Saturday, April 13, 2024
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FARM TO TABLE: Fern Hollow Farm: where the grass—and clover—is always greener

Jackie Nunnery

by Jackie Nunnery

It’s moving day at Kilmarnock’s Fern Hollow Farm and the 150 ewes and their lambs are excited about the greener pastures on the other side of the fence. As soon as owner Brian Barnes opens up the fencing, the sheep excitedly run and jump into the next area which will be their new home for the next three days.

Fern Hollow Farm co-owner Brian Barnes moves the herd to fresh pasture for grazing. Photo by Jackie Nunnery

“We call it mob grazing,” Barnes said over the sounds of happy bleats and grass being chewed contentedly in the background. Barnes said this method of intense but short intervals of grazing allows the land to recover and keeps animals healthier “without antibiotics and without deworming the sheep, and without using pesticides or herbicides on the pasture.” They occasionally plant a grass and clover mixture, but for the most part, “much of it comes up on its own.”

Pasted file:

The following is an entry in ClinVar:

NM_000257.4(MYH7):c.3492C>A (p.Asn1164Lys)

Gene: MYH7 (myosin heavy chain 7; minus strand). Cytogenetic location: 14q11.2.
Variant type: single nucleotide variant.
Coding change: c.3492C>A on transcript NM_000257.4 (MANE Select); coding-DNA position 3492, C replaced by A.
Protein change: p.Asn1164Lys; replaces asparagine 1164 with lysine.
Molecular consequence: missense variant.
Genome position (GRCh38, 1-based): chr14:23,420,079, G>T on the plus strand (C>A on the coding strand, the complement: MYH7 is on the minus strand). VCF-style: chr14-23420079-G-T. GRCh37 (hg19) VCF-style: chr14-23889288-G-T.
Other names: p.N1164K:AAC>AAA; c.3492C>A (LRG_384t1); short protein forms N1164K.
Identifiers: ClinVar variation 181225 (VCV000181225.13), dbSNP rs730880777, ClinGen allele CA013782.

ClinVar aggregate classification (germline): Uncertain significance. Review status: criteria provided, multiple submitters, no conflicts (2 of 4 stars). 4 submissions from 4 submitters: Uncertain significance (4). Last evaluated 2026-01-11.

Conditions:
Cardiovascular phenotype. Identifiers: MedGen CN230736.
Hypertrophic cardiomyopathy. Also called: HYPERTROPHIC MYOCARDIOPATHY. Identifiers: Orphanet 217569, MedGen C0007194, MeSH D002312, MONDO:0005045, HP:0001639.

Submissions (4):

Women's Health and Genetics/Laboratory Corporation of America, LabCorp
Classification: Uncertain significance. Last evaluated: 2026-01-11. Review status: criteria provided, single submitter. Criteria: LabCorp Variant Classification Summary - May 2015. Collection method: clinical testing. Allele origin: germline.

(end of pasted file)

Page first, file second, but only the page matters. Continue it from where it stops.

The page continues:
“We really like grazing crop residues in the winter and during hot times allowing them to graze in forested areas where they can stay cool and control invasive vines and poison ivy,” he added.

The family-owned farm—Barnes, his wife Ginny, son Nathaniel and daughter Rachel all have roles in the operation—is a standout as one of the few but growing livestock operations in the area. It is also unusual in that Barnes ended up….

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